Magazine article UN Chronicle

Intention of US, USSR to Discontinue Weapons Deliveries to All Afghan Side Welcome

Magazine article UN Chronicle

Intention of US, USSR to Discontinue Weapons Deliveries to All Afghan Side Welcome

Article excerpt

Secretary-General Javier Perez de Cuellar on 13 September welcomed the announcement in Moscow by the Soviet Union and the United States of their intention to discontinue weapons deliveries to all Afghan sides, effective 1 January 1992.

Such a decision, he said, represented a major contribution towards implementing a key provision of his 21 May 1991 five-point statement, which suggested elements of a political settlement of the Afghan problem that could bring stability to Afghanistan.

The decision, he stated, would also give impetus to current efforts to achieve a political solution. All others concerned should take similar action in that direction, the Secretary-General urged.

Afghan Prime Minister Fazl-Ul Haq Khaliqyar in 25 September in New York said that the joint decision strengthened hopes for peace in Afghanistan. He expected that other countries involved in the conflict would also end the arms supply, as discontinuation by the USSR and the United States was not enough to bring about peace. The UN, he suggested, might set up a monitoring mechanism on Afghanistan's borders with the Soviet Union, Pakistan and Iran to control weapons shipments.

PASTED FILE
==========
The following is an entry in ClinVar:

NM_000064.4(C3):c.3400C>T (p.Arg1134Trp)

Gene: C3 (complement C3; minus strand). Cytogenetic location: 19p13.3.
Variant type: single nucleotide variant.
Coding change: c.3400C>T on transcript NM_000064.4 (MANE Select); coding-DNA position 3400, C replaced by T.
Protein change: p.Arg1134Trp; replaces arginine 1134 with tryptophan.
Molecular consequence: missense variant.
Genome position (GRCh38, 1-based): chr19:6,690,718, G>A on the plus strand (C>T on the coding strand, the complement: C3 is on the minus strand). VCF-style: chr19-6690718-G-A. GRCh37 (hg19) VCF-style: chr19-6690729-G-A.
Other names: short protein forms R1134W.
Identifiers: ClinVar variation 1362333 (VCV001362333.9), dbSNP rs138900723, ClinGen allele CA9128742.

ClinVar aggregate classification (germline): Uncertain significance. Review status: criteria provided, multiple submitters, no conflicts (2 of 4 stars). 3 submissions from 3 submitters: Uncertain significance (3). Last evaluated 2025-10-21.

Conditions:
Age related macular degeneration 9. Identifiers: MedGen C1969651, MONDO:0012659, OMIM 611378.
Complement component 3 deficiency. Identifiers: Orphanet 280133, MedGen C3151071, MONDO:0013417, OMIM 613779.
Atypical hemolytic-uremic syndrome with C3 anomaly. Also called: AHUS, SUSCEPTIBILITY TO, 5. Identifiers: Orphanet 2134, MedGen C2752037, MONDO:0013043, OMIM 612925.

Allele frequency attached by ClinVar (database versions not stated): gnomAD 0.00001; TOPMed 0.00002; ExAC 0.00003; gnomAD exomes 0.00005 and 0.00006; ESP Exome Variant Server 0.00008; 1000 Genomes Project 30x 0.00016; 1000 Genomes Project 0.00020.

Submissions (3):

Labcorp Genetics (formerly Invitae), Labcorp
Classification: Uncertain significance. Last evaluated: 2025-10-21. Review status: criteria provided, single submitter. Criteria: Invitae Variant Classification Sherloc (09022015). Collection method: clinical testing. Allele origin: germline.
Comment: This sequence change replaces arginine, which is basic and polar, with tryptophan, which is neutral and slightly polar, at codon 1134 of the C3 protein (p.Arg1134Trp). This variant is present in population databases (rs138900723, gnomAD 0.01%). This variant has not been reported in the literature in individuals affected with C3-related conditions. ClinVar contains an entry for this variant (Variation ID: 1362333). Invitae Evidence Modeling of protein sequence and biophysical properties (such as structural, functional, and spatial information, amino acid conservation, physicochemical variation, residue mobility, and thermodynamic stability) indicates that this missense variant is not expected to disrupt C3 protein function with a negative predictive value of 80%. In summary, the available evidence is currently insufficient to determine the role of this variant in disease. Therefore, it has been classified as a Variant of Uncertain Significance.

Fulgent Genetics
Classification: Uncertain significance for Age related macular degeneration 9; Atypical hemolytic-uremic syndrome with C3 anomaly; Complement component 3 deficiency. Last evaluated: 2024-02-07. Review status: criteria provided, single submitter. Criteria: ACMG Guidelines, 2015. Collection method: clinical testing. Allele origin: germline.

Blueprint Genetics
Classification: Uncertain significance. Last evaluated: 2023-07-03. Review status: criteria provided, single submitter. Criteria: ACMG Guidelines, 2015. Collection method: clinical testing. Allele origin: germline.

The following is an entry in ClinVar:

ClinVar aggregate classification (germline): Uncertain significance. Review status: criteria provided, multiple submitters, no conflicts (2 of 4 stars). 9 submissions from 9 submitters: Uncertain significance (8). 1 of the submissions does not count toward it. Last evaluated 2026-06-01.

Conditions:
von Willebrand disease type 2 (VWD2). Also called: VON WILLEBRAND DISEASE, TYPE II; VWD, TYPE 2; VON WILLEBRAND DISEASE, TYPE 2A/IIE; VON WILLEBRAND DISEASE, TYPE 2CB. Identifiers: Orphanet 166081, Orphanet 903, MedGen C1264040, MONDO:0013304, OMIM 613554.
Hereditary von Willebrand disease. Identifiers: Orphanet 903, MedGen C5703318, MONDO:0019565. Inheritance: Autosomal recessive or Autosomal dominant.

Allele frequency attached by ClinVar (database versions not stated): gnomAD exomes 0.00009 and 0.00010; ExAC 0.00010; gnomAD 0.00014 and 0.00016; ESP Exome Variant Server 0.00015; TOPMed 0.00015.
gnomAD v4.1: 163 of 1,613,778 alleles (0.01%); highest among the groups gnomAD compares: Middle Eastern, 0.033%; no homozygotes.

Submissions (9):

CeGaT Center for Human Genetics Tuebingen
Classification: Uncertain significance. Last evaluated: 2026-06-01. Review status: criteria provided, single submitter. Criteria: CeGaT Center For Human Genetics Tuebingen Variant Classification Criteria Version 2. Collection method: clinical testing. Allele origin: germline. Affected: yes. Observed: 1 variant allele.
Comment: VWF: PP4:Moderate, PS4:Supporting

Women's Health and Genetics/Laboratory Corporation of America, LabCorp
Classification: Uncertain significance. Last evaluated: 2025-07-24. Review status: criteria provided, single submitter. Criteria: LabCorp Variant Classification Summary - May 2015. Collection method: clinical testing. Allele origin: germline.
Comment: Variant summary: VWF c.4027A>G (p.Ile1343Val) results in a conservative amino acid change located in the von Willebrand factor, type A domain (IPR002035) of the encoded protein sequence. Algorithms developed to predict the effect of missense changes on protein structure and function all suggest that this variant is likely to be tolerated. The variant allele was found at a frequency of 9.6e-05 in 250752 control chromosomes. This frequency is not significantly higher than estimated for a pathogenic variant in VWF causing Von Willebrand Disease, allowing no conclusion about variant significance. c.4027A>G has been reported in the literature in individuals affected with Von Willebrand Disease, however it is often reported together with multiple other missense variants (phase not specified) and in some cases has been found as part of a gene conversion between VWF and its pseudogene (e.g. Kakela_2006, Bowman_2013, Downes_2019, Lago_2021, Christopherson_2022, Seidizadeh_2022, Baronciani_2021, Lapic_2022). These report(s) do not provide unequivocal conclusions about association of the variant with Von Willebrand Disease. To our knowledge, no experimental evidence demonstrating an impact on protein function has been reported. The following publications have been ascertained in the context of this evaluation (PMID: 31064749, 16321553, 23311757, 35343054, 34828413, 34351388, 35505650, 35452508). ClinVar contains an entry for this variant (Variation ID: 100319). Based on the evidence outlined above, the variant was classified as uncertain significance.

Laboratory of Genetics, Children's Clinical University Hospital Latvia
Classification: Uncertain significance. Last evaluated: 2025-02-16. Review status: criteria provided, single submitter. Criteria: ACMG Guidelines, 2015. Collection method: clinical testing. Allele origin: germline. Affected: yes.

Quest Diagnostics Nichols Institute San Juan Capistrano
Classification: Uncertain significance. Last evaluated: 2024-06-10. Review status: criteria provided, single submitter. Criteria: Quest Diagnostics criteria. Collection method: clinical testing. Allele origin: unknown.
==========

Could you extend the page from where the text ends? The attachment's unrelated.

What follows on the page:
Islamabad meeting

On 30 July, following a two-day meeting in Islamabad, Pakistan, a joint declaration was issued by Iran's Foreign Minister, Pakistan's Foreign Affairs Secretary-General and leaders of the Afghan Mujahideen parties, stating there were "positive elements" in the 21 May statement. "After necessary clarifications", the statement could be considered for a comprehensive solution acceptable to Afghans.

The declaration also stated that any solution should lead to the replacement of the "present illegal Government in Kabul" and the establishment of an elected Islamic Government acceptable to Afghans. The Mujahideen parties envisaged a future Afghanistan to be "Islamic, non-aligned, an abode of peace and an important contributor to tranquility and stability of the region, committed to a policy of mutual friendship and cooperation with its neighbours".

From 10 to 13 September in Teheran, the Secretary-General met with Iranian President Hashemi Rafsanjani and Foreign Minister Ali-Akbar Velayati, during which time he reviewed the Afghanistan situation.

He also met with leaders of Mujahideen groups based in Peshawar, Sibghatullah Mujadidi and Pir Sayed Ahmed Gailani, as well as with the leader of the Iran-based Islamic Unity Party of Afghanistan, Hajatoislam Rahmutullah Mortazavi. …

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